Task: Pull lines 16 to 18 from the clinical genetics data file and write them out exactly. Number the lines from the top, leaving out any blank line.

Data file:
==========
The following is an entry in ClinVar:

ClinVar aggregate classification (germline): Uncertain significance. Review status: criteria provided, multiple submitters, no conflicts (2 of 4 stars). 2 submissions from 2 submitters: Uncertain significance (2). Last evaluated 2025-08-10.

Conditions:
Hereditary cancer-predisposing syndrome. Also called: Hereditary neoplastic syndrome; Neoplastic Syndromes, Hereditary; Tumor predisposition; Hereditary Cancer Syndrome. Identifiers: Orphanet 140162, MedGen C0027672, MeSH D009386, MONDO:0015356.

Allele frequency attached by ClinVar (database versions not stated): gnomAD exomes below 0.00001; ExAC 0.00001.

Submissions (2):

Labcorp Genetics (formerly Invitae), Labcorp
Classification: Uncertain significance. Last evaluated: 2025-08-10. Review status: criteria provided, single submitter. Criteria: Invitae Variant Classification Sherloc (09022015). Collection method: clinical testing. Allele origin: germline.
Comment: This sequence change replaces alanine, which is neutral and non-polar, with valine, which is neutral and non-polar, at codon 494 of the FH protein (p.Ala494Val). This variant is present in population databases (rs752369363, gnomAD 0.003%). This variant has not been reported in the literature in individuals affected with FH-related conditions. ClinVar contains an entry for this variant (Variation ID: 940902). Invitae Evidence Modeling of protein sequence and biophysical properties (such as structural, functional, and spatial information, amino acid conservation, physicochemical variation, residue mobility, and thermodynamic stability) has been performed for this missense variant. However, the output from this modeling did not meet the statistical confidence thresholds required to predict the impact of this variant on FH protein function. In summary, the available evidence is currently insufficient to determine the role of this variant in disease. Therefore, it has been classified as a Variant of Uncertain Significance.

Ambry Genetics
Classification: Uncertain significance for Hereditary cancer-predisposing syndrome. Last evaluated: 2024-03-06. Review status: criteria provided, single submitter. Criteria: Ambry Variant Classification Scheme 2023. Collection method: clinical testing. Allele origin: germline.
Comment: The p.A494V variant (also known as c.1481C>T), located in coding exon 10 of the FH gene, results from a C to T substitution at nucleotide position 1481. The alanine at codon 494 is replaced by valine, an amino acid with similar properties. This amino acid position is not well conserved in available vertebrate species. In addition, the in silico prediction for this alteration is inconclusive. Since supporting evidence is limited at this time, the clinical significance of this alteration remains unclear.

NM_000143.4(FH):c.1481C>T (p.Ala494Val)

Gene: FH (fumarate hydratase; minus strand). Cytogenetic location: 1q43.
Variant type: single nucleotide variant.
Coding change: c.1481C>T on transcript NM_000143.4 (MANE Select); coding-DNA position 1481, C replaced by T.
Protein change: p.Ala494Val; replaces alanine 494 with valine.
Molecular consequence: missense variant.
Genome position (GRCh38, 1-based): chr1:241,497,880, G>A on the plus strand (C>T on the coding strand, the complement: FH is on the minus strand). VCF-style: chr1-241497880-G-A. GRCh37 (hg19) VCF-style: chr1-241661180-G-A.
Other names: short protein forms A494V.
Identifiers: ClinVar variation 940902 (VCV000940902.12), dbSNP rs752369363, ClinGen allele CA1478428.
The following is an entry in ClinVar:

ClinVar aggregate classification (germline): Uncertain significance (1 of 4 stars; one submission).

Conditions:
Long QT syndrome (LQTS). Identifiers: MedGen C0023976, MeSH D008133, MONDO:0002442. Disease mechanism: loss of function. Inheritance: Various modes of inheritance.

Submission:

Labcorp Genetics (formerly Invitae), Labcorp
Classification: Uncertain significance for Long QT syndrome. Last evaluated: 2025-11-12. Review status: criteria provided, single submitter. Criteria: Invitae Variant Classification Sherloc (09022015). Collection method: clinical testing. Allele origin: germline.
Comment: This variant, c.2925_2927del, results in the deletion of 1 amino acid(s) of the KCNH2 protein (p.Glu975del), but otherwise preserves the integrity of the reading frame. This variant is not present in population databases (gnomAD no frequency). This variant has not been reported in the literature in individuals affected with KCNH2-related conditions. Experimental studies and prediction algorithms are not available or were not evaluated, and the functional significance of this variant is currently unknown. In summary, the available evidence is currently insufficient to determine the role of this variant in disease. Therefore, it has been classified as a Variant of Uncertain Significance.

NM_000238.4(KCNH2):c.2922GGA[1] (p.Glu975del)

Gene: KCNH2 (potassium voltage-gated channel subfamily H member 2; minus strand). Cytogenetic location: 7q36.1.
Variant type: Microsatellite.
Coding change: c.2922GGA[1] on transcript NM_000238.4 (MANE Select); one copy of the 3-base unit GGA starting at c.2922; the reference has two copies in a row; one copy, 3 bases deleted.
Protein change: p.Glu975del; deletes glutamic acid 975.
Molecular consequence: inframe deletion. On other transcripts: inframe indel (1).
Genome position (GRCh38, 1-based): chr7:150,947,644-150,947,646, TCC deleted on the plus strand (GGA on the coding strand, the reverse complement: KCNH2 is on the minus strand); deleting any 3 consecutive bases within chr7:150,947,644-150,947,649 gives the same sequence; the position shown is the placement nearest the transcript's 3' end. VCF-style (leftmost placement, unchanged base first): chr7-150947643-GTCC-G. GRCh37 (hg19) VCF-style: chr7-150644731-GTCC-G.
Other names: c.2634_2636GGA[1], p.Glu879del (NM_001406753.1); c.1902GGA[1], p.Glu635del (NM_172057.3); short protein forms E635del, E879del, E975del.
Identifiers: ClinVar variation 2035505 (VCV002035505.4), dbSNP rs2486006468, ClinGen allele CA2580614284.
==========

Coding change: c.1481C>T on transcript NM_000143.4 (MANE Select); coding-DNA position 1481, C replaced by T.
Protein change: p.Ala494Val; replaces alanine 494 with valine.
Molecular consequence: missense variant.